Special Issue "Pain in Osteoporosis: From Pathophysiology to a Therapeutic Approach"
Deadline for manuscript submissions: 1 November 2019
Dr. Daniela Merlotti
Researcher, Department of Medicine Surgery and Neurosciences, University of Siena, Italy
Interests: metabolic bone disorders, osteoporosis, Paget’s disease of bone, rare bone diseases
Osteoporosis (OP) is the most common metabolic bone disease. It has become a major public health problem in many countries due to the increase in life expectancy. It has been estimated that, by the year 2025, more than 30 million women and men aged > 65 years will be affected by osteoporosis in the EU. Fractures occur in patients with OP after low energy traumas, and, particularly, hip fractures may be a significant cause of mortality. Pain, functional loss, social isolation, and emotional disturbances may negatively affect patients’ general well-being and quality of life. Vertebral fractures (VFs) represent a typical finding in patients with osteoporosis, with up to 12% of postmenopausal women having at least one vertebral deformity, most of which are osteoporotic VFs. These women show a higher risk of further vertebral and other osteoporotic fractures, impairing health status. Osteoporotic fractures carry a high social burden, and sites typically include the femoral neck, vertebrae, and distal forearm. Chronic pain, disability, and impaired quality of life secondary to fractures are commonly observed in patients with osteoporosis, leading to increased financial costs. Although osteoporosis is known as a silent disease affecting aging populations, its primary symptom remains pain. Acute pain is reported by patients with osteoporosis-related fractures, but chronic pain, mainly back pain, is also a characteristic of severe osteoporosis. Pain is associated not only with fractures but also with bodily changes in patients with osteoporosis that may include sensory, affective, and cognitive aspects. Chronic pain leads to progressive loss of independence and the need for long-term care, especially in the elderly. Pain prevention is linked to the appropriate treatment of osteoporosis, and pain management in patients with osteoporosis requires a multidimensional approach to preserve and improve quality of life. The present Special Issue aims to the main causes of pain in patients with osteoporosis and suggest possible strategies for its management, treatment, and prevention.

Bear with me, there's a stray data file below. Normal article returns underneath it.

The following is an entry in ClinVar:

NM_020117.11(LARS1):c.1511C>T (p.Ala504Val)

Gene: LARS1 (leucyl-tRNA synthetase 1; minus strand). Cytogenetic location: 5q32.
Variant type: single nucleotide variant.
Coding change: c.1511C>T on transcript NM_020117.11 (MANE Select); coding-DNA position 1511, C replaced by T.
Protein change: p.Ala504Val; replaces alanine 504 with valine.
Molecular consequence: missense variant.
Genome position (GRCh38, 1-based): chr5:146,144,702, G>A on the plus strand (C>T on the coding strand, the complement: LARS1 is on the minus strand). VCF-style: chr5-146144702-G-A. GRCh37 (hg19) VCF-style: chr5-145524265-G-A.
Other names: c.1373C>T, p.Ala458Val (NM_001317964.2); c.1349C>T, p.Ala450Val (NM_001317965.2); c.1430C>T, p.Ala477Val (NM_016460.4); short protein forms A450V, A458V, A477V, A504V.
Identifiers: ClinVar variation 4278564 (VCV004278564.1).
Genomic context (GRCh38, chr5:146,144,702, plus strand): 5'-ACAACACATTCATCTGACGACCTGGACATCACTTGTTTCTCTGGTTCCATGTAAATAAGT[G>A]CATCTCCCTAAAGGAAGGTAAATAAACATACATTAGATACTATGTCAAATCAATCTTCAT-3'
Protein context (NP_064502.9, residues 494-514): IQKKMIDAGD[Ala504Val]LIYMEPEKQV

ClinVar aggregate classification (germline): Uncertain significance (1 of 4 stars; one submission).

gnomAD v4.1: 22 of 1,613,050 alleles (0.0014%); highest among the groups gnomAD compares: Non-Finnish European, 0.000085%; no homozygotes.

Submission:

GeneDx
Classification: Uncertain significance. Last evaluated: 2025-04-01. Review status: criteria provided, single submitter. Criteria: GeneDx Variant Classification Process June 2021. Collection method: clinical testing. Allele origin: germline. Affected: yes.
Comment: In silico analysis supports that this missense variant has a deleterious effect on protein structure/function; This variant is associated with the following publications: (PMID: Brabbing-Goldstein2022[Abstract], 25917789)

Dr. Daniela Merlotti
Manuscript Submission Information
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- Musculoskeletal pain
- Vertebral fractures
- Bisphosphonate treatment
- Pain management
- Quality of life